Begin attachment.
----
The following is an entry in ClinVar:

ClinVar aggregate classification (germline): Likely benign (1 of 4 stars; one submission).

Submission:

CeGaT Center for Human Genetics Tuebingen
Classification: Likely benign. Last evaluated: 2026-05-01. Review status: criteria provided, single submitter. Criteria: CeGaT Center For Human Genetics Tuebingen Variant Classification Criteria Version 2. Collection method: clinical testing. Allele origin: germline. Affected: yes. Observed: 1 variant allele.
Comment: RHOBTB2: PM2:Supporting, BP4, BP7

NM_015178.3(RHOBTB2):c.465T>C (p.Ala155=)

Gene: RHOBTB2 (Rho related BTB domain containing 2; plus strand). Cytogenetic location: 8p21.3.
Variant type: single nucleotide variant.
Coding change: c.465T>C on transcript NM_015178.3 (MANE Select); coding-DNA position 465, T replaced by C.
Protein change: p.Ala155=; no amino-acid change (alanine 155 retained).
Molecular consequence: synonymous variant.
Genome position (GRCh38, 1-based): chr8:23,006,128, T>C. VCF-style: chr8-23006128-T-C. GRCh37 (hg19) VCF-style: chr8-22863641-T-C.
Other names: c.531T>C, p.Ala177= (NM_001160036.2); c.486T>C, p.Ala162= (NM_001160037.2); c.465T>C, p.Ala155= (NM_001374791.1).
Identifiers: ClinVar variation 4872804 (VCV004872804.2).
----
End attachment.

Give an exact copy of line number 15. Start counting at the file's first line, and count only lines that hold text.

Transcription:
Identifiers: ClinVar variation 4872804 (VCV004872804.2).